Severe aortic valve stenosis is the significant narrowing of the aortic valve opening. Over time, the valve leaflets can become stiff, reducing their ability to fully open and close, thus restricting blood flow out of the heart. When this happens, your heart must work harder to move blood throughout the body. This additional workload may eventually overwhelm the heart and cause it to fail.
The symptoms most frequently associated with severe aortic valve stenosis include:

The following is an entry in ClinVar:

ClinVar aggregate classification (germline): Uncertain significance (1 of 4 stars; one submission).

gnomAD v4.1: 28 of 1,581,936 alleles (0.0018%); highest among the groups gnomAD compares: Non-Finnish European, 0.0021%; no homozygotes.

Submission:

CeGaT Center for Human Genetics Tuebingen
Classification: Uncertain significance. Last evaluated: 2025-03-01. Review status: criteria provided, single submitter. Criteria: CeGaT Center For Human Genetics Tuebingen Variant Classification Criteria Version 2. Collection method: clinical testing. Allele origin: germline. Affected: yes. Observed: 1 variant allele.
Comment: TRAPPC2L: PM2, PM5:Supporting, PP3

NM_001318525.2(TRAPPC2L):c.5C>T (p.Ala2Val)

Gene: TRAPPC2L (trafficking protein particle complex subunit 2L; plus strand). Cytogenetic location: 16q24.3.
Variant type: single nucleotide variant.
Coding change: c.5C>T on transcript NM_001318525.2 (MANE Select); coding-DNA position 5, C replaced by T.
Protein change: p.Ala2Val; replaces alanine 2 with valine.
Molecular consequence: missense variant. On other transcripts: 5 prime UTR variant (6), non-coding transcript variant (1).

Shortness of breath
Difficulty when exercising or completing
Chest pain, pressure, or tightness
Feeling lightheaded or dizzy
The only effective treatment for severe aortic valve stenosis is to replace the aortic valve. If the diseased valve is not replaced, your symptoms will probably worsen to heart failure and possibly even death.
What Is Transcatheter Aortic Valve Replacement?
Transcatheter aortic valve replacement (TAVR) is a nonsurgical procedure to replace the aortic valve without open-heart surgery. To access your heart, your doctor will make a small incision in your artery and insert a small, hollow tube.
Although the femoral artery in your groin is often chosen, there are arteries in the chest and neck that lead to the heart as well.